Indian social and political activism still draws some of its substance from the legacy of the earlier anti-colonial struggles, where ideas of a New International Economic Order, active role of the Third World governments, self-reliance, and national solution to economic problems had been emphasised. More than this, in the post-emergency era, the Indian democracy has seen not only a survival, but also a dynamic growth of socialist and communist party activism of all hues, and the rainbow ‘new social movements’, which are often associated with women’s movements, environment movements, and assertions of dalits and adivasis. In the same period, NGOs dealing with environment, human rights, gender, governance and development issues mushroomed in the country. Parallel NGO Forums also got connected to several United Nations Conferences and governmental programmes. Even though the NGO Forums are not similar to the Social Forum phenomenon, they have been contributing in developing an aura, opportunity and habit to relate with wider civil society activities at the international levels.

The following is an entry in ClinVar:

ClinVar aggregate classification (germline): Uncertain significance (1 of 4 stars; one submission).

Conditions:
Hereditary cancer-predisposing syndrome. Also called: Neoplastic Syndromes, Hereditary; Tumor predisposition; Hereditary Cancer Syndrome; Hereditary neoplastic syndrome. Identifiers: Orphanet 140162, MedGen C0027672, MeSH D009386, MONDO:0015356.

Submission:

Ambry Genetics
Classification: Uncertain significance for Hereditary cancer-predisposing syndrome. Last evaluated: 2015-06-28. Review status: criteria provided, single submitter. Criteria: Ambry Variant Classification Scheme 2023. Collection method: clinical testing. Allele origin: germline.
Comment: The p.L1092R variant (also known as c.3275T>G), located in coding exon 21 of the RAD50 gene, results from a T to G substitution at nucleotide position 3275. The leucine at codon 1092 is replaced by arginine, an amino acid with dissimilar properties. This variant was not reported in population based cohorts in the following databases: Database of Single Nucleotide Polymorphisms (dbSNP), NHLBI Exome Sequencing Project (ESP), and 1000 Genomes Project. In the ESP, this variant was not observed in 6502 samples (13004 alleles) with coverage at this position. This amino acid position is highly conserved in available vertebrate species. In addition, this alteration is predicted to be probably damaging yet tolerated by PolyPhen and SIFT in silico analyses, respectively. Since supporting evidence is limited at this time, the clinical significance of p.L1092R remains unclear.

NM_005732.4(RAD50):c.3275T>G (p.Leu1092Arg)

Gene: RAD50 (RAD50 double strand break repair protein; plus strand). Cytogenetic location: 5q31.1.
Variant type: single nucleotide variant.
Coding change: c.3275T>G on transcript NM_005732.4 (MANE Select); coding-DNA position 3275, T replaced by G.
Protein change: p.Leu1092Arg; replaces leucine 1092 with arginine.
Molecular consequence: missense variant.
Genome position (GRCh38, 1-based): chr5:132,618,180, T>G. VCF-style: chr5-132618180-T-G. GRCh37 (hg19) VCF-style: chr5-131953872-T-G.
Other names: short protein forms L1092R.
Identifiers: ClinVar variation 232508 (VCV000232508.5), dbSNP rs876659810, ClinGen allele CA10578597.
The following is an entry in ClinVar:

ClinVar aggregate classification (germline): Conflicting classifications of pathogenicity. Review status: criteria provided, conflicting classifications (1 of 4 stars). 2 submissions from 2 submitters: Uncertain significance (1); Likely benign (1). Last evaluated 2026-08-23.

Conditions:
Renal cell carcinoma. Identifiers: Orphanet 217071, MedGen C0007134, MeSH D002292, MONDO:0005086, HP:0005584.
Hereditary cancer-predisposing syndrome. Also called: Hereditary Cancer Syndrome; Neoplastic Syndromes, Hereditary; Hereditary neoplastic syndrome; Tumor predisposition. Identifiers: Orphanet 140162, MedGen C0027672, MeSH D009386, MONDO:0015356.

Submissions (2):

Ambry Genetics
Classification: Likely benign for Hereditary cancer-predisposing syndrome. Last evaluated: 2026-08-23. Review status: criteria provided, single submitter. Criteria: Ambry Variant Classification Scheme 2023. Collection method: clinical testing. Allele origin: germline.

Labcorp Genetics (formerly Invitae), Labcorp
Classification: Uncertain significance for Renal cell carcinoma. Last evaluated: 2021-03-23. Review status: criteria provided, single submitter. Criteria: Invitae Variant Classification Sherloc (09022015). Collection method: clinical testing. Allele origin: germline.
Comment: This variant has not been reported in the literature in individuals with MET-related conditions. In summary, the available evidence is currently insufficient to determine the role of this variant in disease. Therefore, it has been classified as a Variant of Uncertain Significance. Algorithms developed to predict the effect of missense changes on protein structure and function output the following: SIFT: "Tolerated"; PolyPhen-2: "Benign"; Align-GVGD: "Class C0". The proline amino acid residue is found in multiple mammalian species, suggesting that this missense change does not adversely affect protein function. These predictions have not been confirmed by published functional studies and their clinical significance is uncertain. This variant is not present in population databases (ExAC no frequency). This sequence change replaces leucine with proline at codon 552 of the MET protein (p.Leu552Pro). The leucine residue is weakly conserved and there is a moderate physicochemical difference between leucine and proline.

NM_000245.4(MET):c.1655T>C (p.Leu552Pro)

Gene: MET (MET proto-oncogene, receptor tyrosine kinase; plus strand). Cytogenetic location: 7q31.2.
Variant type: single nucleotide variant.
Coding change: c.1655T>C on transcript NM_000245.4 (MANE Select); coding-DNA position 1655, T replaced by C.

Since the unleashing of the neo-liberal economic policies in the 1980s, India has also been witnessing vibrant and diverse anti-globalisation movements at the local, regional and national levels. Though most of them are not much connected with global movements, nonetheless, these anti-globalisation movements in the country have even facilitated changes in the State and national government at regular intervals. These have also been the times of the street uprising at Seattle in America, the Zapatista uprising in 1994 and the subsequent jungle meets, the growth of MST and the Workers Party in Brazil, the Ogoni struggle and its solidarity network, the Foundation of ATTAC, and many more such movements in many places, which have enhanced the imagination and creativity of social movements. In a way, the World Social Forum-India was an idea waiting to happen. Approximately 10,000 participants were expected in Hyderabad, but more than 30,000 showed up. The success of the event as an alternative form inspired many to plan for the next WSF. And the WSF 2004 in Mumbai had 130,000 participants with eight conferences, eight panels, 1400 seminars, as well as numerous marches, rallies, songs and dances, all of which added to the dynamism and the diversity of the event.